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Slob’s Irish Origin

The English word slob, denoting “an untidy, sloppy, or lazy person,” derives from the Irish Gaelic word slab, which means “mud.” This is part of a complete episode.

Smithereens Origins

David in Austin, Texas, wonders if smithereens, meaning “bits” or “fragments,” as in explode into smithereens, refers to little bits of metal left over from blacksmithing. Actually, the origin of smithereen is uncertain...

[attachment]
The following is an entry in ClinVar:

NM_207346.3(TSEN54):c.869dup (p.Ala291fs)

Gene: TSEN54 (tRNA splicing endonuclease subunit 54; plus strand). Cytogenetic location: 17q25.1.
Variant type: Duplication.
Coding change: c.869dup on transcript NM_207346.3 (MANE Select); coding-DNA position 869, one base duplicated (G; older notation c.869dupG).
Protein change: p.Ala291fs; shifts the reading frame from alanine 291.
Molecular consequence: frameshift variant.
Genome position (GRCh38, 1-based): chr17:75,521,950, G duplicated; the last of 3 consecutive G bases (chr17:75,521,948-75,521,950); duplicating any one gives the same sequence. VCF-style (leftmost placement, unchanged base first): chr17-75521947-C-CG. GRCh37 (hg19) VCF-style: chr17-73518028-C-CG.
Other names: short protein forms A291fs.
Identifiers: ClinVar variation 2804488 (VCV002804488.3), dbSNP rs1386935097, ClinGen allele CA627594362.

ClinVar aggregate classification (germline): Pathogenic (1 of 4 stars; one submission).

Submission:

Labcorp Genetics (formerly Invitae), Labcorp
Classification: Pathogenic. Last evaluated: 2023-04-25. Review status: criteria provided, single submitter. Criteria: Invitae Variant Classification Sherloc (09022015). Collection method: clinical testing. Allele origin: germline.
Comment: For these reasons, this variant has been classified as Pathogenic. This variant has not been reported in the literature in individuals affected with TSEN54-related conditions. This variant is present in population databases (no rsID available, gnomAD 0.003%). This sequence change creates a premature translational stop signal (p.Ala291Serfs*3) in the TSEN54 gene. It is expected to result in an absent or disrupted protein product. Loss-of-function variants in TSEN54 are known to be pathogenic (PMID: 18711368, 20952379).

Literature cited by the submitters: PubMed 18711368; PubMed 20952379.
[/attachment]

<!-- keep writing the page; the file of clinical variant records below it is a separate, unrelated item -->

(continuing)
Good Craic

Nick, an Englishman who divides his time between Ireland and Virginia, says his American friends were baffled when he described a convivial evening with them as good craic, pronounced just like English crack. The word craic is now associated with...

Streely

A listener in Cambridge, Wisconsin, says her mother, who is of Irish descent, used to tell her children to wash their hair so it wouldn’t be streely. This word derives from Irish for “unkempt,” and perhaps ultimately from a Gaelic...

Irish Pennant

An ex-Marine reports that his commanding officer used to castigate his men for any stray threads hanging from their uniforms, calling those loose threads Irish pennants. That term is an ethnophaulism, or ethnic slur. Other examples of ethnopaulisms...